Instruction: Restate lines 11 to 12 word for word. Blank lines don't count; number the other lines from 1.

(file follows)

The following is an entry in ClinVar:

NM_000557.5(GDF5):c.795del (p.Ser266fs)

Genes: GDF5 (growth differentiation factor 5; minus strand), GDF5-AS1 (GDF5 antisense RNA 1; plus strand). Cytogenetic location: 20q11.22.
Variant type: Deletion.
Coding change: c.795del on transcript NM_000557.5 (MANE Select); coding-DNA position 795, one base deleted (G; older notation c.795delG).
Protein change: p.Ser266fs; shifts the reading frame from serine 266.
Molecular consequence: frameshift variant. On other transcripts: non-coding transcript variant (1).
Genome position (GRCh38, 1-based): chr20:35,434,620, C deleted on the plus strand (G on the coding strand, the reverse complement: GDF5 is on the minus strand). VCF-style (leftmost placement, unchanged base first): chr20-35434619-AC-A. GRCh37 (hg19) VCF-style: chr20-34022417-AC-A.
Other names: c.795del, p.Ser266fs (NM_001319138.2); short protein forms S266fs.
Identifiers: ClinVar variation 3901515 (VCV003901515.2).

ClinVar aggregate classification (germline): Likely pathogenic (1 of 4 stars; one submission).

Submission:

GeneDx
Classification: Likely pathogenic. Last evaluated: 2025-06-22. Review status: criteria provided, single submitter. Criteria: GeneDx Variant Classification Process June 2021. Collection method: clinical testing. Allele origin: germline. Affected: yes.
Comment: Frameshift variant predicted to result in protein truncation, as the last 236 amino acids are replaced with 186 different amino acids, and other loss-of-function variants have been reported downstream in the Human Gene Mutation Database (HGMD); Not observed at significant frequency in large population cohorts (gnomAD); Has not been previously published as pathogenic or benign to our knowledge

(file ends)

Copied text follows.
ClinVar aggregate classification (germline): Likely pathogenic (1 of 4 stars; one submission).

Submission: